Last summer, the Florence Nightingale Museum in London announced a holiday program for children. It ran like this: "Daily-changing drop-in activities include crafting a pattern lantern like the one made famous by the Lady with the Lamp, designing a lace bonnet like Flo's, drawing a family portrait book based on images of the Nightingale family on display in the museum, and working with an artist to create a watercolour picture of a germ." Meanwhile, across London the Serpentine Gallery was hosting a retrospective of Richard Prince's avant-gardist art, including recent work that repaints the covers of pulp novels about nurses. In stiff white gowns and tidy caps, with masks across their mouths and beneath their staring eyes, Prince's nurses (appearing under such titles as "Student Nurse," "Mission Nurse," "Runaway Nurse," and "Dude Ranch Nurse") are semi-lurid, often bloodied, and, above all remote, unsettled, opaque. Who are these nurses? What are they after?
Between sweet sentimentality and strange opacity is where Florence Nightingale lives today. Now, as back then, her reputation is tended by devoted admirers, who esteem her as the founder of modern nursing, a paragon of public service, the exemplary heroine. But already in its mid-Victorian origins there was a counter-mythology that grew and flourished in the 20th century. It never got as edgy as Prince's nurses, but it was full of subversive implication about her sexuality, her hypochondria, her will to power. What did Nightingale want? And what did the culture want with her? The subtitle of Mark Bostridge's new biography is The Making of an Icon, and his book splendidly charts the astonishing arc of her celebrity. Even more intently, though, it follows Nightingale's passionate, obstinate self-making. The biographic record gives us no reason to believe she set out to create a legend for herself or even to achieve reputation on the small scale. Accidents of history placed her in the hanging cage of celebrity.
The shelves are cluttered with biographies of Nightingale; Bostridge's won't be the last, but for now it's surely the best. He shows great care with the overwhelming mass of material (all the published and unpublished writing, all the density of such a long life), sorting subtle personal relationships tactfully, and never pressing such a large and angular life into chewable tablets of hypothesis. He knows that every surface of Nightingale has been written up and covered over, but he efficiently steers free from both the hagiographers and the cynics who preceded him. Without straining for novelty or original synthesis, Bostridge aims for (and achieves) accuracy, coherence, balance, readability, and accumulating force. But what makes for underground excitement in the book is that the subject, F.N., lives out the spectacle and excess of her life while the author maintains the discipline of his equanimity. Her life pulls toward grand gestures and eccentricity; his account stands for fairness and sympathy. We should all be so lucky with those who think about us.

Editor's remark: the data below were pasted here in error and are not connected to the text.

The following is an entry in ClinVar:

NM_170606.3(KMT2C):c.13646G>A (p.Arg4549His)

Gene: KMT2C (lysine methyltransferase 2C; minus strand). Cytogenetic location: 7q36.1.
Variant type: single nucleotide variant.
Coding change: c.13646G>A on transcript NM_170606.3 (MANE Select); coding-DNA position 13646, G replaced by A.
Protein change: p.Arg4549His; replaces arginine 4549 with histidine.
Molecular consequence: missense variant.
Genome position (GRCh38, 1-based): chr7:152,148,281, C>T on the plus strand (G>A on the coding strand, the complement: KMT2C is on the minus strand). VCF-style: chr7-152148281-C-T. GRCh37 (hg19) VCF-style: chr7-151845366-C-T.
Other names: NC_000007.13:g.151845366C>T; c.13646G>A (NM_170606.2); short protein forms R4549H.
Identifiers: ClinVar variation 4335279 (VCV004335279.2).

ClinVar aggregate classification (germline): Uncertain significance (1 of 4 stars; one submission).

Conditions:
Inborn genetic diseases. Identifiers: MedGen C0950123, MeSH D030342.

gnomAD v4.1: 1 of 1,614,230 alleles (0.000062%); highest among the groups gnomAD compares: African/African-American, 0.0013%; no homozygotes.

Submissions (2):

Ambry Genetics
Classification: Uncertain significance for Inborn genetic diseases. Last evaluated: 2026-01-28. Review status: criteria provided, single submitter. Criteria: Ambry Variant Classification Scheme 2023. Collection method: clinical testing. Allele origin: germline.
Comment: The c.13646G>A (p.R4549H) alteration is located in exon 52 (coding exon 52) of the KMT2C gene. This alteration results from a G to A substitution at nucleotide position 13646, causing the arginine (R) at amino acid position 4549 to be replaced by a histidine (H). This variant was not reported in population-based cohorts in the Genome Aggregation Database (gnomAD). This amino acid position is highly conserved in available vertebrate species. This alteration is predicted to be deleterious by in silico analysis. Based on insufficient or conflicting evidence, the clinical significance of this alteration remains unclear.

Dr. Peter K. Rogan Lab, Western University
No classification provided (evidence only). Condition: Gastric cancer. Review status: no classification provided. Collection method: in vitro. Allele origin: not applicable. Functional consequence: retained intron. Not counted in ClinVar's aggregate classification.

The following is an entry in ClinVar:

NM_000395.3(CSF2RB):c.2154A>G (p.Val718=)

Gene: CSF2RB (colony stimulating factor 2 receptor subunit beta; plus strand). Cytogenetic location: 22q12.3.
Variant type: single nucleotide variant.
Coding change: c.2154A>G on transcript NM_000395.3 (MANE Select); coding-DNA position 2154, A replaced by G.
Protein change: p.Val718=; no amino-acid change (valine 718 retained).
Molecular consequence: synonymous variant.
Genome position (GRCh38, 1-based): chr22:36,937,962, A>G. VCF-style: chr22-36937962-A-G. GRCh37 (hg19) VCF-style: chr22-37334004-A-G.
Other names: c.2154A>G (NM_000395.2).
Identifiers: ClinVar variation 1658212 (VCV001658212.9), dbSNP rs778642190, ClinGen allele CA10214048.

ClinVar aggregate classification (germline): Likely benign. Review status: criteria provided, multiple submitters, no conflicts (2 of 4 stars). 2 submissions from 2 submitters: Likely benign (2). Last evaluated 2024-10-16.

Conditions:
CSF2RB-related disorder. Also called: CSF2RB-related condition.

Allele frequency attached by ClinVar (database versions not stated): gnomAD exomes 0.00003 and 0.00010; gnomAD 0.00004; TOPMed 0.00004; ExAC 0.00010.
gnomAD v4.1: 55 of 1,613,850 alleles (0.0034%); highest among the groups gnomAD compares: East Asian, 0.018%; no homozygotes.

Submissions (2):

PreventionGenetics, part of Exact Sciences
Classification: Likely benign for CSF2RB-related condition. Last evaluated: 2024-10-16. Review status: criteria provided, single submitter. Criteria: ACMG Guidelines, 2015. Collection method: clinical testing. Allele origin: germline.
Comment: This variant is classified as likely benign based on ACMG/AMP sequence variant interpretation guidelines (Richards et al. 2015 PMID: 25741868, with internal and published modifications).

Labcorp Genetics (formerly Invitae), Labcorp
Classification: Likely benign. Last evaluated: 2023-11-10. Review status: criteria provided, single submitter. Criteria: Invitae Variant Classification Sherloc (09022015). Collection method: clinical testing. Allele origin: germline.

Nightingale has been marked and branded as one of the Victorians, furiously earnest and exhaustingly brisk. To open her Notes on Nursing (1860) is to snap immediately to attention and begin washing your hands. "Windows are made to open; doors are made to shut"; "[a] dark house is always an unhealthy house, always an ill-aired house, always a dirty house." She worked to save wounded soldiers in the Crimean War (1854-1856), and then the ambitions grew: to reform the management of health throughout the army, to train professional nurses of the future and domestic nurses in the present, to transform the architecture of hospitals, to improve the health of those bringing empire to the subcontinent and, finally, to all of India. She worked herself into a frenzy, then into exhaustion, and then back to frenzy. (She called her life "a fever.") A few close relatives and friends—including an aunt, a cousin, and poet Arthur Hugh Clough, whom she was accused of working to death—devoted themselves to her causes and her campaigns, which in her last four decades of life she largely directed from her bed.
But Nightingale should also be seen as one of us moderns. Nothing is more striking than her contempt for the weight of tradition and authority, her demand that we modernize our lives and transform the social world at its roots. To be serious about nursing is to consider all the circumstances that keep us from flourishing, to preserve the health of families and cities, as well as the health of the body. The goal of nursing is to heal the world. Above this grand mission stands God, but a god of her own compounding. His laws are the laws of science, and we can only serve his purposes by working, working, working—struggling without rest for the visible publicgood. The call is to an endless labor that we must perform on our own with nothing to sustain us but the rousing of our own conviction. The exhaustion that Nightingale felt, and that her biography stirs in us, is the modern exhaustion of the fully self-assigned life.
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